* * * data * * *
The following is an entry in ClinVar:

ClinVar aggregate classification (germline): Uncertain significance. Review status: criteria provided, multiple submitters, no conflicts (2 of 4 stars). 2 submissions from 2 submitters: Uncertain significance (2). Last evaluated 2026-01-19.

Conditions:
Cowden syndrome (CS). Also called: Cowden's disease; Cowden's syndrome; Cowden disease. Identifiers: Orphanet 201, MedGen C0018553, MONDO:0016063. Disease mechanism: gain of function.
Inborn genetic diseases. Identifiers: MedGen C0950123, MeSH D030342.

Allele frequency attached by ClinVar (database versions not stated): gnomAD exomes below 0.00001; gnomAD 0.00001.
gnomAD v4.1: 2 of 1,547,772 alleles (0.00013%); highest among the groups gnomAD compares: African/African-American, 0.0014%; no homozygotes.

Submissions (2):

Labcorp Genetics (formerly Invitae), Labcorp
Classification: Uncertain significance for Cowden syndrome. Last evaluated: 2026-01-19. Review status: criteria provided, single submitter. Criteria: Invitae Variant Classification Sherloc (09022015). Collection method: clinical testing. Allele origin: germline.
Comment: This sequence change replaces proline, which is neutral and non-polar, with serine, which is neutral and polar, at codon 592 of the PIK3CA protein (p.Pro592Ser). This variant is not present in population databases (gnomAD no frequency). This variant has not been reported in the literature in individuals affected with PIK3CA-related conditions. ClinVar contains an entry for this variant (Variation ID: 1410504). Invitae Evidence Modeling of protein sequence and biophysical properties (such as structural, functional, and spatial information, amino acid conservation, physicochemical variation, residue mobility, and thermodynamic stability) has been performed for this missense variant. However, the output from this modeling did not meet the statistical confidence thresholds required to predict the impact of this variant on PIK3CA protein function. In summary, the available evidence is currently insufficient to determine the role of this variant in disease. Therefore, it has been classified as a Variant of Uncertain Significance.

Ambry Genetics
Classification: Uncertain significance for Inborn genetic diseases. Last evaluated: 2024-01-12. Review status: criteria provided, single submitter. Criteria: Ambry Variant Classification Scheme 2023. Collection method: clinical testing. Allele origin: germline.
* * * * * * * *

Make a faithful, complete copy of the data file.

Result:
The following is an entry in ClinVar:

ClinVar aggregate classification (germline): Uncertain significance. Review status: criteria provided, multiple submitters, no conflicts (2 of 4 stars). 2 submissions from 2 submitters: Uncertain significance (2). Last evaluated 2026-01-19.

Conditions:
Cowden syndrome (CS). Also called: Cowden's disease; Cowden's syndrome; Cowden disease. Identifiers: Orphanet 201, MedGen C0018553, MONDO:0016063. Disease mechanism: gain of function.
Inborn genetic diseases. Identifiers: MedGen C0950123, MeSH D030342.

Allele frequency attached by ClinVar (database versions not stated): gnomAD exomes below 0.00001; gnomAD 0.00001.
gnomAD v4.1: 2 of 1,547,772 alleles (0.00013%); highest among the groups gnomAD compares: African/African-American, 0.0014%; no homozygotes.

Submissions (2):

Labcorp Genetics (formerly Invitae), Labcorp
Classification: Uncertain significance for Cowden syndrome. Last evaluated: 2026-01-19. Review status: criteria provided, single submitter. Criteria: Invitae Variant Classification Sherloc (09022015). Collection method: clinical testing. Allele origin: germline.
Comment: This sequence change replaces proline, which is neutral and non-polar, with serine, which is neutral and polar, at codon 592 of the PIK3CA protein (p.Pro592Ser). This variant is not present in population databases (gnomAD no frequency). This variant has not been reported in the literature in individuals affected with PIK3CA-related conditions. ClinVar contains an entry for this variant (Variation ID: 1410504). Invitae Evidence Modeling of protein sequence and biophysical properties (such as structural, functional, and spatial information, amino acid conservation, physicochemical variation, residue mobility, and thermodynamic stability) has been performed for this missense variant. However, the output from this modeling did not meet the statistical confidence thresholds required to predict the impact of this variant on PIK3CA protein function. In summary, the available evidence is currently insufficient to determine the role of this variant in disease. Therefore, it has been classified as a Variant of Uncertain Significance.

Ambry Genetics
Classification: Uncertain significance for Inborn genetic diseases. Last evaluated: 2024-01-12. Review status: criteria provided, single submitter. Criteria: Ambry Variant Classification Scheme 2023. Collection method: clinical testing. Allele origin: germline.